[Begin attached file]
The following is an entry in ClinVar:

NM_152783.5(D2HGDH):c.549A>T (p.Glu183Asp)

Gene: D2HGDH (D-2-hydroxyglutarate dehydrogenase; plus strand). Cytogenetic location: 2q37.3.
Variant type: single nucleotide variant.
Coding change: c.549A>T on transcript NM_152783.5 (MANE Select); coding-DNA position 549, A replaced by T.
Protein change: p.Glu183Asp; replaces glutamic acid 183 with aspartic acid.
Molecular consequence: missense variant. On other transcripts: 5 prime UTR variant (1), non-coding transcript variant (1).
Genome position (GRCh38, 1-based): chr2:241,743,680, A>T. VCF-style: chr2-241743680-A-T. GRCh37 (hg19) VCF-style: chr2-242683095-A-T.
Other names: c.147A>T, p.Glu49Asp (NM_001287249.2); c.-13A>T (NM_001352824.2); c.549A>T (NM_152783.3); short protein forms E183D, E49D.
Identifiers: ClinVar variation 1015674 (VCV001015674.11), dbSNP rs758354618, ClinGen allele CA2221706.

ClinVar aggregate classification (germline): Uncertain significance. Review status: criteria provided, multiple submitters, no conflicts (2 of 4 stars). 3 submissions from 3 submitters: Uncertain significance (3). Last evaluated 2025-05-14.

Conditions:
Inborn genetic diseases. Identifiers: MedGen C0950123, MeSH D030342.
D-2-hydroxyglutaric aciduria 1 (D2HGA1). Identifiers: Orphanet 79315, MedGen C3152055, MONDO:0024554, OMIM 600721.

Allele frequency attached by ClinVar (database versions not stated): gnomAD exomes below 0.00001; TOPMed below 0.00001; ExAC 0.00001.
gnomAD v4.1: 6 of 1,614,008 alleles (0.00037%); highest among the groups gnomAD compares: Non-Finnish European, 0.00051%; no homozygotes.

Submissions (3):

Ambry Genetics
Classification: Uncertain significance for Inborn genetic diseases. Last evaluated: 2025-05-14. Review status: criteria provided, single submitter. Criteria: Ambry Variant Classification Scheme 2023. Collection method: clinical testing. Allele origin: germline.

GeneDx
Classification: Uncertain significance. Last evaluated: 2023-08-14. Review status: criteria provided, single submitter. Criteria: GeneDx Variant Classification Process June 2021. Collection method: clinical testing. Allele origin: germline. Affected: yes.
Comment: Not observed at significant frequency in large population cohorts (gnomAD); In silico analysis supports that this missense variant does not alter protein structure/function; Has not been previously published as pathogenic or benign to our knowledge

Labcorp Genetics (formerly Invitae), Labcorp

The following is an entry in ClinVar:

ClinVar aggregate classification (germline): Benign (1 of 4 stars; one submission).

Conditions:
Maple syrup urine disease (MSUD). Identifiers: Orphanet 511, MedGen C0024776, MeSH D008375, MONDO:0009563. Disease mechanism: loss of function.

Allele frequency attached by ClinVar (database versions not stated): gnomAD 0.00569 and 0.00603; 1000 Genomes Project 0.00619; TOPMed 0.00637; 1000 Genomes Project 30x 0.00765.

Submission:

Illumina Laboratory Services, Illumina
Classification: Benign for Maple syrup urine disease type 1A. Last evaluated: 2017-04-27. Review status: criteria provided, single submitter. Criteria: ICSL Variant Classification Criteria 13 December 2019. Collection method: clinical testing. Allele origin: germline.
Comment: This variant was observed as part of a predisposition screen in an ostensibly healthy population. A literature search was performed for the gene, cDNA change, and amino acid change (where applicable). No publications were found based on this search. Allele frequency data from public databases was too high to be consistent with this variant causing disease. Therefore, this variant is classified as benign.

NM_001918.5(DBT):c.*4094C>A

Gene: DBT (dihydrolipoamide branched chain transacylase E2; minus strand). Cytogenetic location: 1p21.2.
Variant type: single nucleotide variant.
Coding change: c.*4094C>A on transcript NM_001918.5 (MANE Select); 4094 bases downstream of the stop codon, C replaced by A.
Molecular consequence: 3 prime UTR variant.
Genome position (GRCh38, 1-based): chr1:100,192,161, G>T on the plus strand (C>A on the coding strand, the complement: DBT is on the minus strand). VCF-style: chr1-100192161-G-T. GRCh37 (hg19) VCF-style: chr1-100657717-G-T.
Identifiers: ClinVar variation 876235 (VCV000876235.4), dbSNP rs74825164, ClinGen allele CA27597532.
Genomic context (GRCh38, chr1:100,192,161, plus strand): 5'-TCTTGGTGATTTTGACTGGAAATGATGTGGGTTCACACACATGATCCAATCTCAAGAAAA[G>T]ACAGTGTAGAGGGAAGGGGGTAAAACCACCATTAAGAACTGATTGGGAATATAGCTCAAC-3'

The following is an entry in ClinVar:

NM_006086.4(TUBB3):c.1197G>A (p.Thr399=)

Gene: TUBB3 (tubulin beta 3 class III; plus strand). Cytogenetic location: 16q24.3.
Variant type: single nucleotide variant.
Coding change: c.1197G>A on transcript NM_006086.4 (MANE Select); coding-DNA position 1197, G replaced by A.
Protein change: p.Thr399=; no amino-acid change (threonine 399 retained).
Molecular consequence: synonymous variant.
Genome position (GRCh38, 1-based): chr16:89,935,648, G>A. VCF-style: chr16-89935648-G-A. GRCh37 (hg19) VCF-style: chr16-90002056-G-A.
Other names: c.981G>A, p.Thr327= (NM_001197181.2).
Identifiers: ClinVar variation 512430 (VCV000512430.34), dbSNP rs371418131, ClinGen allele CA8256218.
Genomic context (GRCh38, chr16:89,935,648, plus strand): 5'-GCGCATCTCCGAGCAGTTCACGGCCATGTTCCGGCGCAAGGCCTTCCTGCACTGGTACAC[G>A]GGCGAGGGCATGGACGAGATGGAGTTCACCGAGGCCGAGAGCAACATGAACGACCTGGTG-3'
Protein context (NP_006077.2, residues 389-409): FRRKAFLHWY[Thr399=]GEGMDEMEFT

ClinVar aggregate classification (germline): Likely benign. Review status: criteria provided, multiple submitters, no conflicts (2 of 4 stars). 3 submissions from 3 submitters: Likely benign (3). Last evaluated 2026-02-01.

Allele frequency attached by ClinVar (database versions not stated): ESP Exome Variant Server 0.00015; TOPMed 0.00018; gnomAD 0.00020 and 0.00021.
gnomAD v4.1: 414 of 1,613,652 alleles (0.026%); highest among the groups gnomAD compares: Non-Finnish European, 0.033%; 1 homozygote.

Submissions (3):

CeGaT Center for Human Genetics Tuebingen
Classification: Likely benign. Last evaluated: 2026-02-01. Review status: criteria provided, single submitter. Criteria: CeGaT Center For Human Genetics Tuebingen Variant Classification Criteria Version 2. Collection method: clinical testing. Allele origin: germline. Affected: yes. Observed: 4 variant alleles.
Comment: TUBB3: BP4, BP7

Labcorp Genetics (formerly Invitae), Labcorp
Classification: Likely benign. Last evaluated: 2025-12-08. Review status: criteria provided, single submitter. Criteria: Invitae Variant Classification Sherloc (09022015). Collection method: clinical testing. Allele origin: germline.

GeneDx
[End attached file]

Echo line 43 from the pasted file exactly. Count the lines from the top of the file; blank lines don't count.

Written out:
Gene: TUBB3 (tubulin beta 3 class III; plus strand). Cytogenetic location: 16q24.3.